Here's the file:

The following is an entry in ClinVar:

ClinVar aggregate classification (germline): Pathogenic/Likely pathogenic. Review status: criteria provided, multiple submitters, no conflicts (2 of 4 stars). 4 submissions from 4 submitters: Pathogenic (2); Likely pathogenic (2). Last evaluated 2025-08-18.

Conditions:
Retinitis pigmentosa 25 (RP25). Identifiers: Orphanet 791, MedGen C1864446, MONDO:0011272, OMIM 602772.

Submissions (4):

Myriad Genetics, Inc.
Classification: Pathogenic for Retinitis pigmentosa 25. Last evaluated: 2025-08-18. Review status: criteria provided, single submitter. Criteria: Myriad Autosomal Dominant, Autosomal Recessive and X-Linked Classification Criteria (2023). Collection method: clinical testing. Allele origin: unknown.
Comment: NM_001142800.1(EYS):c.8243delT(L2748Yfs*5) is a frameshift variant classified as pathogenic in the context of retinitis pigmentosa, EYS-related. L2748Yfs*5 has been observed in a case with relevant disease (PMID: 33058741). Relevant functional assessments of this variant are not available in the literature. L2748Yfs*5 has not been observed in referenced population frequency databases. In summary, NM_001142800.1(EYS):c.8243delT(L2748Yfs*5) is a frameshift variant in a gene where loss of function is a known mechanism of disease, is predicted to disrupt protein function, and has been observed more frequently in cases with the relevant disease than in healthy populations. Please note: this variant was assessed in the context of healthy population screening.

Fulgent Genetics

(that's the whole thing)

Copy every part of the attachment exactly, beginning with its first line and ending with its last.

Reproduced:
The following is an entry in ClinVar:

ClinVar aggregate classification (germline): Pathogenic/Likely pathogenic. Review status: criteria provided, multiple submitters, no conflicts (2 of 4 stars). 4 submissions from 4 submitters: Pathogenic (2); Likely pathogenic (2). Last evaluated 2025-08-18.

Conditions:
Retinitis pigmentosa 25 (RP25). Identifiers: Orphanet 791, MedGen C1864446, MONDO:0011272, OMIM 602772.

Submissions (4):

Myriad Genetics, Inc.
Classification: Pathogenic for Retinitis pigmentosa 25. Last evaluated: 2025-08-18. Review status: criteria provided, single submitter. Criteria: Myriad Autosomal Dominant, Autosomal Recessive and X-Linked Classification Criteria (2023). Collection method: clinical testing. Allele origin: unknown.
Comment: NM_001142800.1(EYS):c.8243delT(L2748Yfs*5) is a frameshift variant classified as pathogenic in the context of retinitis pigmentosa, EYS-related. L2748Yfs*5 has been observed in a case with relevant disease (PMID: 33058741). Relevant functional assessments of this variant are not available in the literature. L2748Yfs*5 has not been observed in referenced population frequency databases. In summary, NM_001142800.1(EYS):c.8243delT(L2748Yfs*5) is a frameshift variant in a gene where loss of function is a known mechanism of disease, is predicted to disrupt protein function, and has been observed more frequently in cases with the relevant disease than in healthy populations. Please note: this variant was assessed in the context of healthy population screening.

Fulgent Genetics